Event: EGU General Assembly 2020 (online)
Presentation by Anne-Karin Cooke, Cédric Champollion, Pierre Vermeulen, Camille Janvier, Bruno Desruelle, Nicolas Le Moigne, Sébastien Merlet
Time-lapse ground-based gravimetry is increasingly applied in subsurface hydrology, providing mass balance constraints on water storage dynamics. For a given water content change as e.g. after a precipitation event, the simplest assumption is that of a homogeneous, infinite slab (Bouguer plate) of water column causing the measurable increase in gravitational attraction. For heterogeneous subsurface environments such as karst aquifers at field scale this assumption may not always hold. The gravity signal is depth-integrated and non-unique, hence indistinguishable from a heterogeneous distribution without further information.
Exploiting the different spatial sensitivities of gravity and vertical gravity gradient (VGG) data can shed light on the following questions:
- Is the subsurface water content within the gravimeter’s footprint likely to be homogeneous or showing small-scale heterogeneity?
- If not, at which distance are these mass heterogeneities and how large are they?
- Which monitoring set-ups (tripod heights, number of and distance between VGG measurement locations) are likely to detect mass heterogeneity of which spatial characteristics?
One year of monthly vertical gravity gradient surveys has been completed in the geodetic observatory in karstic environment on the Larzac plateau in southern France. We interpret the VGG observations obtained in this field study in the context of further available hydraulic and geophysical data and hydro-gravimetrical simulation. Finally, practical applications in view of detecting near-surface voids and reservoirs of different porosities as well as their storage capacity and seasonal dynamics are evaluated.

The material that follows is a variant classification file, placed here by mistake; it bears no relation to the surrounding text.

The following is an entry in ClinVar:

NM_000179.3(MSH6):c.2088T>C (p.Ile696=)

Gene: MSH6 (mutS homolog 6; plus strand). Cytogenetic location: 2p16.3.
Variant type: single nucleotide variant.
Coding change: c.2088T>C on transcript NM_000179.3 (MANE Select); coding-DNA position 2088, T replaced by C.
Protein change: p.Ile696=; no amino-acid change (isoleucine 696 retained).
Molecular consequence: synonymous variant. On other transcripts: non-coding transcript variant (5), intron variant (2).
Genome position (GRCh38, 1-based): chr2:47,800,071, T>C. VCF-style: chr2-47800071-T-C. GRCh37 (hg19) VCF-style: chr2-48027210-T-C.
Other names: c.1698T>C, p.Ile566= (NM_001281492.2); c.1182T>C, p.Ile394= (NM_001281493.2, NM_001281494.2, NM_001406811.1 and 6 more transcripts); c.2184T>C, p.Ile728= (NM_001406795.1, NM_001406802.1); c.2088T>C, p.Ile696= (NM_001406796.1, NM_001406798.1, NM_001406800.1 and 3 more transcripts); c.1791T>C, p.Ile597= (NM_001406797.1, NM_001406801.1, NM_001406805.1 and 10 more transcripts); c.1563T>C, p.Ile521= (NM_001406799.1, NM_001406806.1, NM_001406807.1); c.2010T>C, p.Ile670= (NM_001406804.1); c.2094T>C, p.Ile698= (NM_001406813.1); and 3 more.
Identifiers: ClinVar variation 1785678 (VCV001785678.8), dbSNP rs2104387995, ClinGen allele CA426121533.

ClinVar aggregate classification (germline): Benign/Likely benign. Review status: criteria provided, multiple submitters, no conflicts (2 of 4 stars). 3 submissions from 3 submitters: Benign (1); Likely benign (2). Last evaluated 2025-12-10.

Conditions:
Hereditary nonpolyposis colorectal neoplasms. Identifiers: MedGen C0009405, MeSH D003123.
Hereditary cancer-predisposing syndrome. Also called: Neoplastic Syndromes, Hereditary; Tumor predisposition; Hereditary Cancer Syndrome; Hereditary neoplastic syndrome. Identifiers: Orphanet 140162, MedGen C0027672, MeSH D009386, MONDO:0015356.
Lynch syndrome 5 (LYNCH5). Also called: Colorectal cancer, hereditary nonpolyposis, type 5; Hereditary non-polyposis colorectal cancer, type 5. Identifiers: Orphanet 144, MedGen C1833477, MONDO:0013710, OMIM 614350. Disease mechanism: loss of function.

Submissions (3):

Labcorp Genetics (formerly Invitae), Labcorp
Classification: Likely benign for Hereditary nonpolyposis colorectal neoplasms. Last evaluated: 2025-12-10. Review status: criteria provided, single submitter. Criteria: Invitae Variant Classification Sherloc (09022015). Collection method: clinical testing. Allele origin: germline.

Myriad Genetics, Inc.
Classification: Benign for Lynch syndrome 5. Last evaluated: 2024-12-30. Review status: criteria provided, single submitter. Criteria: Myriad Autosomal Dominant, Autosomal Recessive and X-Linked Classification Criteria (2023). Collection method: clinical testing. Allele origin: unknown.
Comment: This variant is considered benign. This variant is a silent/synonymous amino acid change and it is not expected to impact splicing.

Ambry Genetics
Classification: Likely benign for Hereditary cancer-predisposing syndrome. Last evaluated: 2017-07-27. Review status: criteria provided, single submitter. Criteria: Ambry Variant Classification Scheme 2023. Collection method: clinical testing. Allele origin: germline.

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Event: EGU General Assembly, Vienna (Austria) 2019
Presentation by Anne-Karin Cooke, Cédric Champollion, Pierre Vermeulen, Nicolas Le Moigne and Sébastien Merlet
Ground-based gravity measurements can provide accurate constrains on the water storage dynamics of subsurface reservoirs. At the scale of the measurements time-lapse gravity experiments allow to monitor the water mass balance taking into account both the saturated and the unsaturated zone.
One major characteristic of the gravity measurement is the integration of all water masses across scales: gravity variations can be the effect of continentalscale soil humidity or aquifer (such as seen by GRACE measurements) and of local effects (such as the umbrellaeffect of a building or reservoir heterogeneities). The vertical gravity gradient is similar to gravity while showing a higher sensibility to local masses. The interest of the gradient for subsurface features such as caves is well known.
The objective of the presentation is the specific potential of gravity vertical gradient monitoring for water reservoir studies. The study is first based on existing measurements of gravity gradients time series (with a relative spring gravimeter): can significant hydro-logical signals be detected? Then based on numerical simulations, the potential of future ground-based for reservoir monitoring is investigated.
The capability of the gravity gradient method to detect heterogeneities (contrary to theclassical gravity) is evident: for example the classical Bouguer plate approximation often used to convert gravityinto equivalent water height (even in heterogeneous area such as karst) has no effect on the gravity gradient, hence new models need to be applied that combine gravity and gravity gradient measurements.
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Event: ENIGMA Summer School, June-July 2018
Poster by Anne-Karin Cooke, C. Champollion, C. Janvier, P. Vermeulen, N. Le Moigne, S. Merlet
More about ESR8 research project